My Brain Curse

Halloween is almost here and the outdoor air feels like fall. The trees haven’t really started to turn yet, but undoubtedly will in the next few days or so. The time that I have spent blogging lately is miniscule – I believe that writing for a living is possibly hindering my writing for fun.

I’m not saying writing is not fun. Writing is the essence of life – all of the greatest works and themes of life are all in writing; historically beginning with the Bible and Ten Commandments and recently arriving at the screenplay for an embarrassment of the movie, "Saw V". The timeless fundamental lesson of all Kindergarten school children is reading and writing. Writing is the foundation of all of our lives, whether we believe it or not.

My business writing style is quite heavy – very technical and loaded with factually researched information. In fact, I believe that I could fall through the floor, straight into hell, if I were ever to initiate a business proposal by plopping at my desk and haphazardly beginning to write. I usually start with researching, putting facts together, learning from other people, researching some more, making an outline, sorting the facts… much like putting together a college research paper. The grunt work is never done for you, which takes the joy out of putting pen to paper, or finger to keyboard. The writing never starts with the writing.

Speaking of putting finger to keys, I haven’t been the usual magnificent typist lately, mostly because the analytical portion of my brain and the typing portion of my brain have been arguing feverishly. Don’t get me wrong, I feel that my typing skills are far superior to my handwriting skills, which doesn’t say much. In fact, I once took the online typing test and scored 72 words per minute. That’s pretty impressive, considering I only took one formal typing class in my whole life… in high school.The point is that my analytical brain is contemplating on what I’m typing, and when that doesn’t make sense, my fingers simply don’t know what to do. “Should we type something that doesn’t make sense?” fingers must be thinking to themselves, “Should we keep analyzing until we get it right? Should we just look dumb because all of the neurons on one side of the brain are all firing at once?”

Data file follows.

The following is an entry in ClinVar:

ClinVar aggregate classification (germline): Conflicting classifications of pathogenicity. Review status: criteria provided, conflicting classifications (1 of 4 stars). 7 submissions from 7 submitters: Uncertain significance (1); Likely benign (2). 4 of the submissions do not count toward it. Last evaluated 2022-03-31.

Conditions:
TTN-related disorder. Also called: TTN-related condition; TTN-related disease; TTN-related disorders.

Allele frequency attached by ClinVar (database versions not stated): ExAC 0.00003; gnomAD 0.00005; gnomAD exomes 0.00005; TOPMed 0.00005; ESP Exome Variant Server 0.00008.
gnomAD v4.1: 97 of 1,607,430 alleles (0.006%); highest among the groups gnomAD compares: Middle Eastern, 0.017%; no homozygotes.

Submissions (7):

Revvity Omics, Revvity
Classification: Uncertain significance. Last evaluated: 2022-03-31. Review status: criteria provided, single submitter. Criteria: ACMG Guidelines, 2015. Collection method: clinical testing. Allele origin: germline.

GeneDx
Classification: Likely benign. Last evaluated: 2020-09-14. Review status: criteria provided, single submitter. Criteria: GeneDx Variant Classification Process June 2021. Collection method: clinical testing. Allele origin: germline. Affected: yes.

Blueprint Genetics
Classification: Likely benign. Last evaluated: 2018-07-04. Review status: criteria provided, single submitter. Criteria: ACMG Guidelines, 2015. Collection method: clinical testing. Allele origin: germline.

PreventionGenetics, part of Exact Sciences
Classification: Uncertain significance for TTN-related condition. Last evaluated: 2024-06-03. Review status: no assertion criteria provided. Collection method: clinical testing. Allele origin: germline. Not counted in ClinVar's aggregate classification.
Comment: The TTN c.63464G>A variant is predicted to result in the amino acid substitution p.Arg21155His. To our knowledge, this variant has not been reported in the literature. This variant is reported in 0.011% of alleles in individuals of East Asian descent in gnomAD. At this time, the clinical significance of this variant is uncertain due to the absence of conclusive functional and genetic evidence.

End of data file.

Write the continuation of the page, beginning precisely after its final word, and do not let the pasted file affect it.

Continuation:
My brain prefers the latter.

My curiosity about my sudden keyboard dyslexia and inability to type drove me straight to the know-all, be-all of world-wide-web information: found several different sites that led me to several non-descriptive answers:

Reasons why typing may be difficult:

-long fingernails
-English as a second (or third) language
-learning to type on a typewriter
-poor formal training
-distractions or too much information flowing into and out of the brain

My encounter with several different websites directed me to a similar concept of talking and writing. Sometimes when you carry on a conversation while writing, you tend to write the few short words that are included in your conversation. The parts of your brain that fire during conversation are the same parts that activate during writing and analyzing. The commonality of both parts of the brain develops into devastating communication conflict with regards to simultaneously speaking, analyzing, typing or writing. Hmmm...

Go to to test your typing skills.

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